Triumph for Workers' Rights Clinic
The University of Minnesota Law School’s Workers’ Rights Clinic recently received word that it had prevailed on a motion in the case of Mitchell v. American Crystal Sugar and its client’s case would proceed to trial in federal court.
In an order issued May 31, 2007, U.S. District Judge Patrick J. Schiltz denied American Crystal’s motion for summary judgment with respect to the plaintiff’s claims of sex discrimination and constructive discharge, dismissing only the retaliation claim. Clinical Professor Lisa C. Stratton led the clinic’s team, which consisted of Student Director Darren Sharp, Geneva Finn, Sarah Schwenker (all class of 2007), Chris Amundsen, and Lauren Wood (both class of 2008). (Chris Amundsen and Lauren Wood will serve as student directors next year).
The case centered on two demotions and subsequent intense supervision of the plaintiff, Charlotte Mitchell, after more than 25 years with American Crystal Sugar Company, a sugar beet processing plant in East Grand Forks, Minnesota. Humiliation resulting from management’s treatment of Mitchell created an intolerable work environment and prompted her to take a medical leave in 2005. She brought sex-discrimination and retaliation claims against her employer under the Civil Rights Act of 1964 and the Minnesota Human Rights Act.
American Crystal claimed that Mitchell was demoted due to unsatisfactory work performance and that she failed to offer a reasonable opportunity to remedy the working conditions she found intolerable.
Over the years, Mitchell had filed three grievances alleging sex discrimination and sexual harassment and claimed repeated write-ups were harassing because they were due to inadequate training on new job responsibilities. She attached a signed letter of support from other employees defending her performance and citing widespread lack of understanding of the newly implemented system. After her first demotion, from “pulp dryer fireman,” Mitchell (the first woman to hold the position) filed a grievance maintaining she was held to a double standard on performance and demoted because she was a woman. Within nine months, she was demoted again.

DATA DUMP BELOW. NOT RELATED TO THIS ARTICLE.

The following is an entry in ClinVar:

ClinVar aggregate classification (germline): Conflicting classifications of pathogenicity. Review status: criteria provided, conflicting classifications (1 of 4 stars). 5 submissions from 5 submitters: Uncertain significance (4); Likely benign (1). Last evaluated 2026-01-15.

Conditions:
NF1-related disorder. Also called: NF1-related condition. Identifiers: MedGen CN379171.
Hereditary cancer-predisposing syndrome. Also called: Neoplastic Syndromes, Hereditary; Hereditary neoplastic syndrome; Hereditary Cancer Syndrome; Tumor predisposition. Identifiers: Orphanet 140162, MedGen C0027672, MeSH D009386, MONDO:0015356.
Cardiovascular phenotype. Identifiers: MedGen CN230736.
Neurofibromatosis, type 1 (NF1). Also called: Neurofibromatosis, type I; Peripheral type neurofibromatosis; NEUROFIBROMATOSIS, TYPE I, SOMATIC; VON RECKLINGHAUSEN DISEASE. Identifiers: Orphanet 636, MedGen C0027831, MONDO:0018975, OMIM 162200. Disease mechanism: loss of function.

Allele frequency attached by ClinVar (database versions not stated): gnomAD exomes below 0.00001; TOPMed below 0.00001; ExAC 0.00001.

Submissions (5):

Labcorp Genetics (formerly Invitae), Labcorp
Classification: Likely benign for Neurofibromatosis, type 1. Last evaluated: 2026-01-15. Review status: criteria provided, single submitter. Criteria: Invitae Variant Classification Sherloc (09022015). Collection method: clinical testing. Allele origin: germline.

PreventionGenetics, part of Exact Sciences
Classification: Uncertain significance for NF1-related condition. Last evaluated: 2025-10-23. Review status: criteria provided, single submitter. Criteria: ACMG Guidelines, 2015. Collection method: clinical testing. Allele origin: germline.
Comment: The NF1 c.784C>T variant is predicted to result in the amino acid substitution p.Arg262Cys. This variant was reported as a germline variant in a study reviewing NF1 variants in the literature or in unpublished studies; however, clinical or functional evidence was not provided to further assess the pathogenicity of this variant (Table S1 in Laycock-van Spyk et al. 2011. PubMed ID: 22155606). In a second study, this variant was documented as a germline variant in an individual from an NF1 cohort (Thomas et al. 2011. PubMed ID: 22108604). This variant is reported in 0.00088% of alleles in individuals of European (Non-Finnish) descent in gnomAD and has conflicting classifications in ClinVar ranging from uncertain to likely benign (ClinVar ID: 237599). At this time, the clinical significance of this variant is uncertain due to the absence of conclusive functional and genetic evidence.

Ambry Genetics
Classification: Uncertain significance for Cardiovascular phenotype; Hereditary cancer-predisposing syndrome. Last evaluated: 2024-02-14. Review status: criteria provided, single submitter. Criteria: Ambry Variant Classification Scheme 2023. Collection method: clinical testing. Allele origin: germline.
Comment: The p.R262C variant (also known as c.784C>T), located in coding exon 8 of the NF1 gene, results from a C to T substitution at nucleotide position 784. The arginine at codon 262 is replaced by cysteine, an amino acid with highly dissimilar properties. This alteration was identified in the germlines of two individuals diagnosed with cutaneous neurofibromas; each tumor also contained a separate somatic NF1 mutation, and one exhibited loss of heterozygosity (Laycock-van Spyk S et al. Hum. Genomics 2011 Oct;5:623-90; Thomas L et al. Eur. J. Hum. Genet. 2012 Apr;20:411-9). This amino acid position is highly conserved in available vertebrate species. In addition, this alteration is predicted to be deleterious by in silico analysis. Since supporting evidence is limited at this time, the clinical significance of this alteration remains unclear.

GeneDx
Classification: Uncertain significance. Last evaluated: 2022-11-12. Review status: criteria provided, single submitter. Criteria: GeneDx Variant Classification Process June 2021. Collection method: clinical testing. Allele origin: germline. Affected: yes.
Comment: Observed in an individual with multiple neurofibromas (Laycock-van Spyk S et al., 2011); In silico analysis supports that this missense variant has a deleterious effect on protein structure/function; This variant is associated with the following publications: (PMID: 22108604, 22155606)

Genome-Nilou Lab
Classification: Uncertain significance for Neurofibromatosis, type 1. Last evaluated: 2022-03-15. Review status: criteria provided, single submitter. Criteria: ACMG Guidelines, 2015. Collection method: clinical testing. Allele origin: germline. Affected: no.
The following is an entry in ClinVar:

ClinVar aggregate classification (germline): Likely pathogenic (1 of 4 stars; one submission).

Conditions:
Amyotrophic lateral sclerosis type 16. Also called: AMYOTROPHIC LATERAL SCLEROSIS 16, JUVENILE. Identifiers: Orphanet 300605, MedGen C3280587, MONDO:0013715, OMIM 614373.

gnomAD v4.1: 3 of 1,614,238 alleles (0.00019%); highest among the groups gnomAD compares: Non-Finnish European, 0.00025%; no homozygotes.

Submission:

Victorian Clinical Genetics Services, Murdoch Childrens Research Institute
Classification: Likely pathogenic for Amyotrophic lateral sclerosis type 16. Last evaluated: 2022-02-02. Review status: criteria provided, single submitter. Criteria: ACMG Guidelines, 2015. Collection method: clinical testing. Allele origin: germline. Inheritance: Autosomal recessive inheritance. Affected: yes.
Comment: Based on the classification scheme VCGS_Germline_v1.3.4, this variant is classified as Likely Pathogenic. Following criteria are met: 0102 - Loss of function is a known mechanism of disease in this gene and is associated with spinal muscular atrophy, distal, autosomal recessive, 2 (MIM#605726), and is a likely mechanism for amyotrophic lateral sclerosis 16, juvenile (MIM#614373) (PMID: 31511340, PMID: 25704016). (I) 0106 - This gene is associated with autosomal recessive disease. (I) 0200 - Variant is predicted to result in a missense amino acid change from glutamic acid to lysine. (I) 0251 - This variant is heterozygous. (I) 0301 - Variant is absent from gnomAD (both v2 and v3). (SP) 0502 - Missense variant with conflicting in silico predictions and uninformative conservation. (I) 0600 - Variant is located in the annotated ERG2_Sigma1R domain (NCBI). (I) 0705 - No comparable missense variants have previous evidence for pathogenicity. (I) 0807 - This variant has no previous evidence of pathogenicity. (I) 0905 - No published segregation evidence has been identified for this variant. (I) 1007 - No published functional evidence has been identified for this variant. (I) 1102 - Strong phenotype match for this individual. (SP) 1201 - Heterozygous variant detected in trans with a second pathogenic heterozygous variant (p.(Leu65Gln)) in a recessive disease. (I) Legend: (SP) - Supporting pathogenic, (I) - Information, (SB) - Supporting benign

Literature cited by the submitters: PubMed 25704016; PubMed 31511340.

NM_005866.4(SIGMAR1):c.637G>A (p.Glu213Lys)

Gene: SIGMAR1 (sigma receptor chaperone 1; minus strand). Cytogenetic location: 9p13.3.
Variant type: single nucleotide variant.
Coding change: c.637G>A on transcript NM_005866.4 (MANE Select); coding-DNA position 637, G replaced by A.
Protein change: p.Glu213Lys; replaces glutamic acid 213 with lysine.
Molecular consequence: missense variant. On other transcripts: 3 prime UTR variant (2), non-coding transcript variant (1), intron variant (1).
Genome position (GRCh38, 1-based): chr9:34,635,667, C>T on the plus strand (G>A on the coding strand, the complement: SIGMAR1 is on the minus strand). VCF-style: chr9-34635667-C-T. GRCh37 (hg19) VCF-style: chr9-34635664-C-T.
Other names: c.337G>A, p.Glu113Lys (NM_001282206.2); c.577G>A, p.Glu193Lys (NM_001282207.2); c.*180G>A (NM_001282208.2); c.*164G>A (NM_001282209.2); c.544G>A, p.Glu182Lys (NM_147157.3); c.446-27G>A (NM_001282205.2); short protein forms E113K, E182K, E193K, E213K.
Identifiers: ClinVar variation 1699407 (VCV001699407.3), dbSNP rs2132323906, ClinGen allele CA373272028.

The team found that managers told conflicting stories about Mitchell’s demotions. Some said the plaintiff’s supervisor had made the decision and his superiors merely signed off on it. The company failed to investigate conditions leading up to Mitchell’s demotions, and disciplinary action for Mitchell was more severe than for a male counterpart experiencing similar job incidents. Employees reported evidence of the supervisor’s discriminatory attitude, including remarks that the position Mitchell held was “not a woman’s job” and that “a woman belongs at home, not in a factory.”
Most of the “legwork” was done by the students, including locating potential witnesses, taking down their accounts of the situation, and seeing that the statements were signed under oath to avoid dismissal as hearsay. These responsibilities required special determination in this case. Some employees had left American Crystal and had to be tracked down. A key witness had lost his house in a fire and was found in a treatment facility. However, after his discharge, he dropped out of sight and the students and their client had to search for him once again. The 325-mile drive to the plant’s location in northwestern Minnesota added an extra degree of difficulty, particularly in blustery winter weather.
But the students and their client persevered. The students compiled statements from multiple witnesses to corroborate the plaintiff’s claims and reveal a pattern of discrimination. Sharp, who acted as a junior partner in overseeing the work of the student attorneys, wrote and argued a motion asking the federal court to force American Crystal to turn over personnel files of male employees to Mitchell’s lawyers so they could compare performance records. He also took the deposition of the supervisor who said that women belong at home. The entire team spent weeks writing a compelling defending brief.
Professor Stratton, a 1993 magna cum laude graduate of the Law School, has special expertise in the areas of discrimination and hostility toward women in nontraditional jobs. On behalf of the entire team, she gratefully acknowledges congratulatory messages from the Minneapolis Equal Employment Opportunity Commission’s senior trial attorney and other employment lawyers.